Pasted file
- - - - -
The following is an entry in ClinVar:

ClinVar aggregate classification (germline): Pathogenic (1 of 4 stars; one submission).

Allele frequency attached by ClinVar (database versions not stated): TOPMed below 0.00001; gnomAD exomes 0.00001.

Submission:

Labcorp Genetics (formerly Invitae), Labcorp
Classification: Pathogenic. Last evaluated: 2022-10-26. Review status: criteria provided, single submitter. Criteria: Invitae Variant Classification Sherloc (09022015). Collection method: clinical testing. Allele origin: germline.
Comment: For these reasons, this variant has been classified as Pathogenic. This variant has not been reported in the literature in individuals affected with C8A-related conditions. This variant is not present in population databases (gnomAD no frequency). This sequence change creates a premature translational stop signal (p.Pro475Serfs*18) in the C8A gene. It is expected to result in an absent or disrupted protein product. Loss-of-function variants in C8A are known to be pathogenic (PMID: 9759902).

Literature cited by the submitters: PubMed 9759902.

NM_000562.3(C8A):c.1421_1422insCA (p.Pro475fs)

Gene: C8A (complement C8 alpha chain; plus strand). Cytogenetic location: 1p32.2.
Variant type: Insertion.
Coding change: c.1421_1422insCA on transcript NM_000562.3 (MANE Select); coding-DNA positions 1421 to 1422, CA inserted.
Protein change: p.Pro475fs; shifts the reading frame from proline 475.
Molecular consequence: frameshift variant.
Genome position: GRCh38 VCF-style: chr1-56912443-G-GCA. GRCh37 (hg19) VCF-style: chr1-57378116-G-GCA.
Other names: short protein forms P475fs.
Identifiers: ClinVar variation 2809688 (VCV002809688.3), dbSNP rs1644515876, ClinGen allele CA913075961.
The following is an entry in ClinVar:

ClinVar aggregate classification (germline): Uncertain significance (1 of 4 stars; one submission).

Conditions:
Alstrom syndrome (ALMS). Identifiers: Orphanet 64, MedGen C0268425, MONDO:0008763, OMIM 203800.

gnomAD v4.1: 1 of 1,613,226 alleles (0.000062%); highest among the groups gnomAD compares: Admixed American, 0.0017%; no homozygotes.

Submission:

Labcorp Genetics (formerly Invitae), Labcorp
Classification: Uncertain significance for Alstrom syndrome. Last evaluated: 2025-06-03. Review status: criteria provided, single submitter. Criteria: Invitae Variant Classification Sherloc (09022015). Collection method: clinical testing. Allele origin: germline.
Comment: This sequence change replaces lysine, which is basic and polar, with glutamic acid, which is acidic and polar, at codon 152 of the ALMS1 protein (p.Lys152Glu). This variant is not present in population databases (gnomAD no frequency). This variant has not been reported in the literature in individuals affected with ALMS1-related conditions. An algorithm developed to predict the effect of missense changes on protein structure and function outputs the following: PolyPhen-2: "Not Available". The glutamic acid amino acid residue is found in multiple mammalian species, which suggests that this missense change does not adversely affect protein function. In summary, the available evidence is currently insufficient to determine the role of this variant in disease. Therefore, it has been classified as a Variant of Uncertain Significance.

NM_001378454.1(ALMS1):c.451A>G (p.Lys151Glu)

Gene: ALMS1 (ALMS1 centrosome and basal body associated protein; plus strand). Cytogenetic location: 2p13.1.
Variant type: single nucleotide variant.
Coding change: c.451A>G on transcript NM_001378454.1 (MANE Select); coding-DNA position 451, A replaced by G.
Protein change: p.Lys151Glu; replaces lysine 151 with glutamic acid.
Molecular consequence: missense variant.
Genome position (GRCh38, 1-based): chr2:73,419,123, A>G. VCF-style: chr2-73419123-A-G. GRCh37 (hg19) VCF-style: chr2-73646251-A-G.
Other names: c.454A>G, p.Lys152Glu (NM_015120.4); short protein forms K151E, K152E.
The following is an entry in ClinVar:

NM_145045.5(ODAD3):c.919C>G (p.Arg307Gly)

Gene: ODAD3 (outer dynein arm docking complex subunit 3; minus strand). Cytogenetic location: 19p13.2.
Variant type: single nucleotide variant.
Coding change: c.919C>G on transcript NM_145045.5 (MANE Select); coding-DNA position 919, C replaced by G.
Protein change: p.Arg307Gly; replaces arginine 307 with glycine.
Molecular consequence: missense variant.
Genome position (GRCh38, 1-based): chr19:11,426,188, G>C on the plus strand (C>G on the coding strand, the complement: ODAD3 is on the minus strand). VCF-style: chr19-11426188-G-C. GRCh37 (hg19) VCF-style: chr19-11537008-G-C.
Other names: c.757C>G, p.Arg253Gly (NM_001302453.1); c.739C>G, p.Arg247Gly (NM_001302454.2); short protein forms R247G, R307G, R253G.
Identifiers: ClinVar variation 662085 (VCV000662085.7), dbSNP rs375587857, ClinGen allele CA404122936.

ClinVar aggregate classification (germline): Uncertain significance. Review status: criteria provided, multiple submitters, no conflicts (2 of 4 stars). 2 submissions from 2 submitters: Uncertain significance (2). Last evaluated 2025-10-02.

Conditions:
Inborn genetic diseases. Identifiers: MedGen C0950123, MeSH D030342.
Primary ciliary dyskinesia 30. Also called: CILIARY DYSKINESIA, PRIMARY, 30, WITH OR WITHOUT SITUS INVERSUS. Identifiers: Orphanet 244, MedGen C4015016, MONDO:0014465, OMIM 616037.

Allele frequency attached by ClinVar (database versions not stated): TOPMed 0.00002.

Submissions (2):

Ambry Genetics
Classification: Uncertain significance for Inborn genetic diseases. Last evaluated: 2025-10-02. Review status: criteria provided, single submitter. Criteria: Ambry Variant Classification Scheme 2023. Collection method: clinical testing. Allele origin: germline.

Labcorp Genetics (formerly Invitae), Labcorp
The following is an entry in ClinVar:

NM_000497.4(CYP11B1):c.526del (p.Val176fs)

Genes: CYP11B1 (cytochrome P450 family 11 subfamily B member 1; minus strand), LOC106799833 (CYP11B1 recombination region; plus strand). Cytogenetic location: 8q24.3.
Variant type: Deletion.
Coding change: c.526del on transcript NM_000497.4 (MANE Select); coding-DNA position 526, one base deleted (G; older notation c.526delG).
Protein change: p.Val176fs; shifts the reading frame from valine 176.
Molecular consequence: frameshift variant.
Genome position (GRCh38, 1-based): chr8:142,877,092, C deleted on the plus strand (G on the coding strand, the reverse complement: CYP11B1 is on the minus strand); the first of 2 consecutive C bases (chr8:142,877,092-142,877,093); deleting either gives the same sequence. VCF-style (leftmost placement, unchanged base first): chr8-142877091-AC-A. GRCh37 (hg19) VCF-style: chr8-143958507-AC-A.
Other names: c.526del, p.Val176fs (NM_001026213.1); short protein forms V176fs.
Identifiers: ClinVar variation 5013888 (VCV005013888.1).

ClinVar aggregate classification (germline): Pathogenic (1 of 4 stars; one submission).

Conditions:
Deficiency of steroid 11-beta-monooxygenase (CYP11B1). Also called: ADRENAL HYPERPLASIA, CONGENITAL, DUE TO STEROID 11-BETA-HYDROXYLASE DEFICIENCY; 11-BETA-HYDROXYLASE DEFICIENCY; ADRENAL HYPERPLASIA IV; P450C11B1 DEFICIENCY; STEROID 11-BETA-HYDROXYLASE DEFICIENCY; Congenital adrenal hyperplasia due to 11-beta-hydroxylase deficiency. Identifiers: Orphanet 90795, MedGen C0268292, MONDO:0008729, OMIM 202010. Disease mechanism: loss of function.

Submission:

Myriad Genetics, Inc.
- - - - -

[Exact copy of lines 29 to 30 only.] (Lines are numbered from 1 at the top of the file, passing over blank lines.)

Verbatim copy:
Variant type: single nucleotide variant.
Coding change: c.451A>G on transcript NM_001378454.1 (MANE Select); coding-DNA position 451, A replaced by G.